The Board also found that the trial judge was justified in finding that his right not to be subjected to cruel and unusual punishment was infringed.
However, they noted that even if that particular right was not infringed, “there can be no denying that he was in a ‘living hell’ at St Michael’s and that at St Ann’s, he was regularly sent to a seclusion room, sometimes with physical restraints.”
The Board also ruled that the Court of Appeal erred in law in deciding that no vindicatory damages were appropriate.
“On the exceptional facts of this case, the Board considers that the trial judge was entitled to make the high award she did and therefore upholds that award,” stated Lord Burrows.
JM was removed from the care of his mother in September 2012 at the age of nine, after his mother was arrested and charged with child abandonment and neglect.
He was sent to St Michael’s and in 2013, he was diagnosed with PWS.
Nearly two years later, his mother was convicted and a magistrate then ordered that he be “committed” to the boys’ institution until he turned 18.
Evidence was led that the St Michael’s staff produced two care plans for JM, but none was implemented. JM was bullied and physically and sexually abused by other residents and staff.
Some of the incidents included being burnt with insect spray and a lighter by three boys, beaten with a piece of wood by a staff member and being subjected to oral sex and buggery by a 14-year-old resident.
A security guard was assigned to protect him from other residents in May 2016, but after 30 days he requested to be reassigned because JM’s behaviour was out of control, and no other guard was willing to take his place.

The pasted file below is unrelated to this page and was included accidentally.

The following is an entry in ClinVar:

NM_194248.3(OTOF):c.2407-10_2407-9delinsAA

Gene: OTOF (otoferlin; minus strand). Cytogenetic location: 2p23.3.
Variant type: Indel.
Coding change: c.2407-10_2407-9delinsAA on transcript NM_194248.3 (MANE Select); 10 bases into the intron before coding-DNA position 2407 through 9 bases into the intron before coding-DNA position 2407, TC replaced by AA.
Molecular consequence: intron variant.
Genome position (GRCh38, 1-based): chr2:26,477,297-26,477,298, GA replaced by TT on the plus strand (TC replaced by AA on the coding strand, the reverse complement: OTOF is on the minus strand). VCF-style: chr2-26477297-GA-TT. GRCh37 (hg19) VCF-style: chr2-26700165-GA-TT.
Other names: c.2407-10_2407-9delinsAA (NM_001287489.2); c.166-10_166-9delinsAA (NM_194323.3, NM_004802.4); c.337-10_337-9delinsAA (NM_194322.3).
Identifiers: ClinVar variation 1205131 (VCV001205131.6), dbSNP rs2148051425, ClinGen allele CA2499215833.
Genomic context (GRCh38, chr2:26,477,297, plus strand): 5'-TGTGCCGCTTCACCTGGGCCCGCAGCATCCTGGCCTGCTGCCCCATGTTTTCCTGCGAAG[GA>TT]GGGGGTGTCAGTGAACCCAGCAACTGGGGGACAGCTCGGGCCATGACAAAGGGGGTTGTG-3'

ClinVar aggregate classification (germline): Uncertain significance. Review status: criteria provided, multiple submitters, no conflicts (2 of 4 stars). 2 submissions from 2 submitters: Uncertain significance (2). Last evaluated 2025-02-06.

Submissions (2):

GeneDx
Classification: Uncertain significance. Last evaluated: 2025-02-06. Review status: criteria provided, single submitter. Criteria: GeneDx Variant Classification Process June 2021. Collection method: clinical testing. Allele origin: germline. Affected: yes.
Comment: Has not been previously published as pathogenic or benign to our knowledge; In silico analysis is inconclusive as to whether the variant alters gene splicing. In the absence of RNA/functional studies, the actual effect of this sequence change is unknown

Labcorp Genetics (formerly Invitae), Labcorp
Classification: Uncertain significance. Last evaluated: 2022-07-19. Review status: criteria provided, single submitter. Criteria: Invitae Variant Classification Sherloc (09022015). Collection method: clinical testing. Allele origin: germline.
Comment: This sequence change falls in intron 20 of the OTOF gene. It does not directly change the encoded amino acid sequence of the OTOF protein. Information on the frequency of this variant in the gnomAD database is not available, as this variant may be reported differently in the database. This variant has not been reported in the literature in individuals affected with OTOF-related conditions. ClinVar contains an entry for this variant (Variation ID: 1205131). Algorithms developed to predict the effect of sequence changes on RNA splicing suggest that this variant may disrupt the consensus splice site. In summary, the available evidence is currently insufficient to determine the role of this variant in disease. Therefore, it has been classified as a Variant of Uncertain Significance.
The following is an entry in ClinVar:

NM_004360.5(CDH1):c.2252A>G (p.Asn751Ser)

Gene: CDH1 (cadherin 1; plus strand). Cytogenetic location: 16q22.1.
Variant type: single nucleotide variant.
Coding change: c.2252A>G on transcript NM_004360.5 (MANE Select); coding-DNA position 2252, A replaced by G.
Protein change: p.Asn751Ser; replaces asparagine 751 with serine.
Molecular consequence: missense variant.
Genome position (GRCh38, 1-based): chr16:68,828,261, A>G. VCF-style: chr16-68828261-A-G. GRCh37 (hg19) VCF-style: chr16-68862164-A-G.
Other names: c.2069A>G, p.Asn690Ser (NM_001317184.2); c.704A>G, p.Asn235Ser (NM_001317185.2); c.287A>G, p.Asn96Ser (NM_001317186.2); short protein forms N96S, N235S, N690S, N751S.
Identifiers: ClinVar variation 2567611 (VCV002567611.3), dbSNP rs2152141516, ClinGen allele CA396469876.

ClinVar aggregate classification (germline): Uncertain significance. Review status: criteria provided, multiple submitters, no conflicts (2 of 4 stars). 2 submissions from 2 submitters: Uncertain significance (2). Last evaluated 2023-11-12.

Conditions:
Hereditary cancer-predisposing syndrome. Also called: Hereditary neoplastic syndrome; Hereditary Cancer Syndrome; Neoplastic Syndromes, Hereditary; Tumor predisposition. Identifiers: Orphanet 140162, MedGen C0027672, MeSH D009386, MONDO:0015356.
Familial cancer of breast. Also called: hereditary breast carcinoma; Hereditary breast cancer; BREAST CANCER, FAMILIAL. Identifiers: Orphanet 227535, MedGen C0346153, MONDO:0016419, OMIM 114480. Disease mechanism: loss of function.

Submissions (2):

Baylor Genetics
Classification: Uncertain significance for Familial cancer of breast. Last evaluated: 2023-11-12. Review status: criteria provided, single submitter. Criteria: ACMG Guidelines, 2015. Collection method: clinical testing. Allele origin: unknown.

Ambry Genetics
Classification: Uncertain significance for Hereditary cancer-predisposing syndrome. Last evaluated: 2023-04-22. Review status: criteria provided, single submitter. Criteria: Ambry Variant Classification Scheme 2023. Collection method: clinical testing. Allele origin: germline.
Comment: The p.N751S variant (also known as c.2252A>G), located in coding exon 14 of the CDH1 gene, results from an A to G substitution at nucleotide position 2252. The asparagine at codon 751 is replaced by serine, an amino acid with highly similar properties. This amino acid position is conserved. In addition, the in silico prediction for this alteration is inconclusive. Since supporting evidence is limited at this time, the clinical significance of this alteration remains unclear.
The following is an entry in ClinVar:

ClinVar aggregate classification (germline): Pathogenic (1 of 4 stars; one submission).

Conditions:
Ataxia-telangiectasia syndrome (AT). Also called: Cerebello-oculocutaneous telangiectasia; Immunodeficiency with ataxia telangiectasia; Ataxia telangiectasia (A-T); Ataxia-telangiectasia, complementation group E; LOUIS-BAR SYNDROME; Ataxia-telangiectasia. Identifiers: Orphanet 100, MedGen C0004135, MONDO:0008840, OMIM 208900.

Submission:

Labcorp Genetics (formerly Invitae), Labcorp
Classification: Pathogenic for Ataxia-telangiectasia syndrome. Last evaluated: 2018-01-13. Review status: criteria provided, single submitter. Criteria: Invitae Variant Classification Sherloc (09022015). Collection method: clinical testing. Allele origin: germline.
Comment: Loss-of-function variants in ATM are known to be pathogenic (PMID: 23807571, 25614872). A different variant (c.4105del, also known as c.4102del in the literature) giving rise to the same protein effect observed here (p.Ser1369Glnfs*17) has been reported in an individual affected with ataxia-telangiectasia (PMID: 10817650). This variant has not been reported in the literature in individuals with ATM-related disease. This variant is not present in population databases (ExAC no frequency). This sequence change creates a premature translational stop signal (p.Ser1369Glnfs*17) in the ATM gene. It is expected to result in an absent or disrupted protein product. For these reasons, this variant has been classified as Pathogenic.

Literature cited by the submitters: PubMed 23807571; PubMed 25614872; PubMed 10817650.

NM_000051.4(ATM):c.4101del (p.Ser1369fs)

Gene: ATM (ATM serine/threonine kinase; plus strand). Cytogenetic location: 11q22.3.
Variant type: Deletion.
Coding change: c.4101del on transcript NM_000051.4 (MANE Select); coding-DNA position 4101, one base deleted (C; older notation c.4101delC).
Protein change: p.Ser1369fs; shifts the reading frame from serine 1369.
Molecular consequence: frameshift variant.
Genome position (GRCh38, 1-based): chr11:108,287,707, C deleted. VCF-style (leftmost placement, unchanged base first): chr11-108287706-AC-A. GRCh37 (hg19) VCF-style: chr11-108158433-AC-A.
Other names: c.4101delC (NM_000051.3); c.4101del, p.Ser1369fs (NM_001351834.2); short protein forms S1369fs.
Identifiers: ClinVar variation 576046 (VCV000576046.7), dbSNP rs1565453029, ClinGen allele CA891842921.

Months later, in October 2016, JM was transferred to the St Ann’s Hospital and he was certified as being mentally ill.
Multiple scars were observed about his chest, abdomen, arms and face.
Lord Burrows noted, “Staff at St Ann’s struggled to manage JM’s needs and there is no doubt that JM’s behaviour was very challenging.
“Among other things, the notes record abusive, aggressive and sexualised behaviour, and the regular need to resort to holding JM in seclusion sometimes using restraints.”
Based on her visit to the seclusion room at St Ann’s, the trial judge described it as a hole surrounded with walls, no furniture, no windows and no bathroom facilitates.
In line with the order of the Court of Appeal, the Law Lords ordered that the total amount of the damages to be paid into court be placed on an interest-bearing account.
It was further ordered that payments out of that account are to be paid on application to the Registrar or a Master for expenses necessarily incurred for the care, treatment, welfare and accommodation of JM, or for such other necessary expenses established to be in his best interests.